The University Record, September 25, 2000

Bollinger reviews good things happening on campus

Editor's note: The letter below was sent by President Lee C. Bollinger to the University community Sept. 21. It reflects on the many and varied good things that have been happening at the University over the past several months.

At the Regents meeting this week, I will report on several pieces of good--indeed, remarkably good--news about the financial health of the University over this past academic year. I thought it would be helpful to pass them along briefly in this form as well. I want to say at the outset that these achievements are the result of many people over many years working hard on behalf of the institution.

Here are the principal items:

Research awards for 1999-2000 rose from $450 million to $650 million. By any standard, this is extraordinary. The increase was spread across the University and was not merely the consequence of a few unusually large grants. It is a testament to the capacity of the faculty to compete successfully in peer-reviewed settings, and to our staff's focus on supporting faculty and students with increasingly complex research initiatives.

The University's endowment has generated a return of more than 40 percent for the fiscal year ending June 30, 2000. This is the second year in a row that our investment portfolio's performance has been in the top quartile of all endowments in the country, and it generates crucial support for research, scholarship, and teaching.

This past July, Moody's upgraded the University to an Aaa rating. This is the highest rating that can be given, and it certifies the financial strength of the University. Two things should be noted about this. First, only a handful of colleges and universities in the country have received this rating, and the University of Michigan and the University of Texas are the first public universities ever to receive it.

Second, the significance of the Aaa rating is that it both saves the University money by lowering the interest we must pay on our financial obligations, and, more important, it reflects the highest confidence in our financial practices and stability.

The amount of private donations actually received by the University during this past academic year reached a record high of $230.6 million. The most we had ever raised in a single year before that was approximately $180 million.

The State appropriation for this year, if approved by the Legislature this fall, will rise by 5.7 percent. That permitted us to maintain a tuition increase at the undergraduate level of 2.8 percent. Tuition increases over the past several years have been the lowest in decades because of this crucial state support. Above all, we are pleased to have excellent relations with the State.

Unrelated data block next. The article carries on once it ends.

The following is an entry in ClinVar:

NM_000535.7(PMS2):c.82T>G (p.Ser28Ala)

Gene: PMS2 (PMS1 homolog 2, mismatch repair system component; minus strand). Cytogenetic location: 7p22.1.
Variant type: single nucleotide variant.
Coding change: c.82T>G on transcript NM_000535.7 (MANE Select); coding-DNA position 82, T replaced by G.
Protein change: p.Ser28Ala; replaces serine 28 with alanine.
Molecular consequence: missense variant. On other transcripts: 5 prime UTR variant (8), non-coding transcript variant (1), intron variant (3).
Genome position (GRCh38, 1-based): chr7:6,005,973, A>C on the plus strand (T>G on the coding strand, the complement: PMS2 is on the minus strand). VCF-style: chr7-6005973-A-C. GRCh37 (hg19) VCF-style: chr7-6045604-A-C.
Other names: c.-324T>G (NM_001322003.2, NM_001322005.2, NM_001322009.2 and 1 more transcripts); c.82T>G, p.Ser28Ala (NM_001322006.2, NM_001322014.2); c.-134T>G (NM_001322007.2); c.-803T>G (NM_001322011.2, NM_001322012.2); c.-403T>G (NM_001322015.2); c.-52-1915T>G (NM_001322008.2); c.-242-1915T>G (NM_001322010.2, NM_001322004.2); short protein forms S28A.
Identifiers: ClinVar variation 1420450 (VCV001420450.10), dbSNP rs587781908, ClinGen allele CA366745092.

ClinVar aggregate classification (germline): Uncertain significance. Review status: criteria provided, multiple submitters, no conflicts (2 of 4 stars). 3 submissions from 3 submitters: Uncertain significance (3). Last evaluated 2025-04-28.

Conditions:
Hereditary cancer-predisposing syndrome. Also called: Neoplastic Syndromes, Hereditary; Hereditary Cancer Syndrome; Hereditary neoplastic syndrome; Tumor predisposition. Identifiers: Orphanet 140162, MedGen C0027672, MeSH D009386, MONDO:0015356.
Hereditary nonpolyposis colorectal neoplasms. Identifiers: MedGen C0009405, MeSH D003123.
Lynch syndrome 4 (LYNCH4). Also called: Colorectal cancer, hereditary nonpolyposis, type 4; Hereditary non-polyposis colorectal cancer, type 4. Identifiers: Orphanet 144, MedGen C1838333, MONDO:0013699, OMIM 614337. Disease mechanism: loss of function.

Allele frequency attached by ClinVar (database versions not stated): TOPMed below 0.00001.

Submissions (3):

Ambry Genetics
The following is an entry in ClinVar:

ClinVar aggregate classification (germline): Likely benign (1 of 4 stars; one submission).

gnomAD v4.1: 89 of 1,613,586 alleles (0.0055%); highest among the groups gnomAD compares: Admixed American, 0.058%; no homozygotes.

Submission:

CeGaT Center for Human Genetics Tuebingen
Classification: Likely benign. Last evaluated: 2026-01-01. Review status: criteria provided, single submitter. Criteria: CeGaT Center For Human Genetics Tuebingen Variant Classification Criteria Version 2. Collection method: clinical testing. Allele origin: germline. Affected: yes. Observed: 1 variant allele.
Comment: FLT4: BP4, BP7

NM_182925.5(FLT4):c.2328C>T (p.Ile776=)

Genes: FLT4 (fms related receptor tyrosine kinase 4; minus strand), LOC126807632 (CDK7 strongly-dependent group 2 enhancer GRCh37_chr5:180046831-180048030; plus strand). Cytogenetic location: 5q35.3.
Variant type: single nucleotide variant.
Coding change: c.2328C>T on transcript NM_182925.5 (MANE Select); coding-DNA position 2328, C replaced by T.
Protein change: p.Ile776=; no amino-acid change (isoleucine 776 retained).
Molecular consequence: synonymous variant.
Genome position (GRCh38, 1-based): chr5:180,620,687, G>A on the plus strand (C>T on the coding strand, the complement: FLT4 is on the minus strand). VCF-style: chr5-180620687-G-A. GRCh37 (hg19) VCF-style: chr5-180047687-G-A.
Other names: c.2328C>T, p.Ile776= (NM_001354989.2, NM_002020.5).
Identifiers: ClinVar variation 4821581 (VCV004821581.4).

These are, of course, only some of the many, many good things happening throughout the University. Even focusing just on financial matters, there is so much more to say. As we know, often the best news is the absence of bad news. A prime example is the Health System, which, through great dedication in a treacherous financial era for health care, has continued to yield a balanced budget while providing outstanding patient care.

Passing along good news like this runs the risk of raising unrealistic expectations for the future and of upsetting some by omitting other worthy achievements (especially beyond the financial side of things). That acknowledged, we should enjoy the moment and a sense of important progress.

On other fronts, we enjoyed wonderful events in the last few weeks, including the conferring of an honorary degree on Vaclav Havel and the naming of the School of Public Policy for President Gerald R. Ford. We look forward to welcoming playwright, and U-M alumnus, Arthur Miller to campus during the symposium planned in his honor October 26-28, 2000.

Also, we are in the final stages of the search for the director of the Life Sciences Institute. At this Regents' meeting, we will be seeking approval of a science teaching building on the Palmer Drive site-the last in the complex of life sciences buildings in that area of the campus. Excavation already has begun at the site for the new 1,025-space parking deck, the Life Sciences Institute building, and a multipurpose commons building.

We can expect reports this fall from the two University-wide commissions under way: The President's Information Revolution Commission (chaired by Deans Stephen Director and John King) and the Undergraduate Experience Commission (chaired by Provost Nancy Cantor). On those general subjects, I expect to have other announcements over the next month or so.

This academic year is off to an excellent start. I express my gratitude for everyone's efforts.